U.S. authorities told The Washington Post that the plane was likely hit by a SA-15 "Gauntlet" surface-to-air missile, a Russian-made system that's also known as Tor. The highly automated Tor system, which Russia has sold to Iran as recently as 2015, requires a three-person crew.
Tor missile systems are designed to be mobile and self-contained, meaning they can rely on their own radar system to detect targets, rather than connect to a larger integrated air-defense system that monitors civilian air traffic.
Flight 752 lifted off at the end of a tense week in which missile batteries were repositioned throughout Iran, possibly in anticipation of a U.S. attack. Anti-aircraft batteries are often the first things to be destroyed in an attack, placing the crews inside them under enormous psychological pressure. Radar crews are trained to use their equipment only briefly, as radar is easy to detect and target.
While the takeoff and steady climb of a passenger plane are obvious to an experienced crew watching it for several minutes on radar, and while even a civilian phone app like FlightAware could have identified the plane as a civilian aircraft from its ADS-B system, a crew on the ground outside Tehran may not have had enough radar time or access to civilian information systems to identify it accurately.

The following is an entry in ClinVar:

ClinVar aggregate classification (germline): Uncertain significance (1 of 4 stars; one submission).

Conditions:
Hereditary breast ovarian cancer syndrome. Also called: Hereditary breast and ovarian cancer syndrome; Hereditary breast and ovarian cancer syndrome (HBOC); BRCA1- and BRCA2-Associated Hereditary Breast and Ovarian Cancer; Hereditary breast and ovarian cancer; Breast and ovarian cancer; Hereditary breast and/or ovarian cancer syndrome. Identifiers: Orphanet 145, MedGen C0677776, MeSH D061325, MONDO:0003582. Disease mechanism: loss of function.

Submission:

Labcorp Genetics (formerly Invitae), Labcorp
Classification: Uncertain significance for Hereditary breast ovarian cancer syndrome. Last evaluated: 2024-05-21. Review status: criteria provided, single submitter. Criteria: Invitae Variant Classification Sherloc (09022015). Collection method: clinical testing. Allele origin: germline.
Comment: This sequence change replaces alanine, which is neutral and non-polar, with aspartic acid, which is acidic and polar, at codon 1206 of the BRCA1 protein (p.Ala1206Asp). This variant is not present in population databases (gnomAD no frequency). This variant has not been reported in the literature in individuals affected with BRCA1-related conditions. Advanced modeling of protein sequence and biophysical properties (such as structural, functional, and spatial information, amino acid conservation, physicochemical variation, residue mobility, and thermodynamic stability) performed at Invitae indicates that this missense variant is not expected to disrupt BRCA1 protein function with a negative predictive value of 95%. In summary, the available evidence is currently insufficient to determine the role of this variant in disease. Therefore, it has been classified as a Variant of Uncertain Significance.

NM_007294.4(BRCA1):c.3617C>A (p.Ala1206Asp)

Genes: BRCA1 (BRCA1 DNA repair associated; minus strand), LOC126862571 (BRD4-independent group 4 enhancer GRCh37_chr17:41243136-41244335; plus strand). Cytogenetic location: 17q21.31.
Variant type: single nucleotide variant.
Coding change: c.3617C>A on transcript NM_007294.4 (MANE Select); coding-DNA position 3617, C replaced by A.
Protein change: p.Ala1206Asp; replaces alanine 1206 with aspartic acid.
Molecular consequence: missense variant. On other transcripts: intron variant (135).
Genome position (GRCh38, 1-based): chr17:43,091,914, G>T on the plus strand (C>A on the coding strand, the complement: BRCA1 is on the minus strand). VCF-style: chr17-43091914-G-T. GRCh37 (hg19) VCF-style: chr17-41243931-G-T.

Investigators from Iran's Civil Aviation Organization have offered no immediate explanation.
President Donald Trump, asked Thursday for his thoughts on what happened, said, "Well, I have my suspicions."
"It's a tragic thing," Trump said. "Because somebody could've made a mistake on the other side. ... It was flying in a pretty rough neighborhood, and somebody could, could've made a mistake."
The plane was carrying 167 passengers and nine crew members from several countries, including 82 from Iran, at least 63 from Canada and 11 from Ukraine, according to officials.
Many of the passengers were believed to have been international students attending universities in Canada; they were making their way back to Toronto by way of Kyiv after having visited their families during the winter break.
The flight also carried newlyweds and a family of four. The passenger list included several teenagers and children, some as young as 1 or 2.
The jet crashed hours after Iran fired missiles at two Iraqi bases housing U.S. forces early Wednesday local time.
The missile strikes were Iran's retaliation for the U.S. drone attack that killed Iranian Maj. Gen. Qassem Soleimani on Jan. 3. U.S. authorities later reported that there were no casualties from the Iranian attack on the air bases.
Ukrainian President Volodymyr Zelenskiy pledged to discover the truth and announced that investigators from his country had arrived in Iran.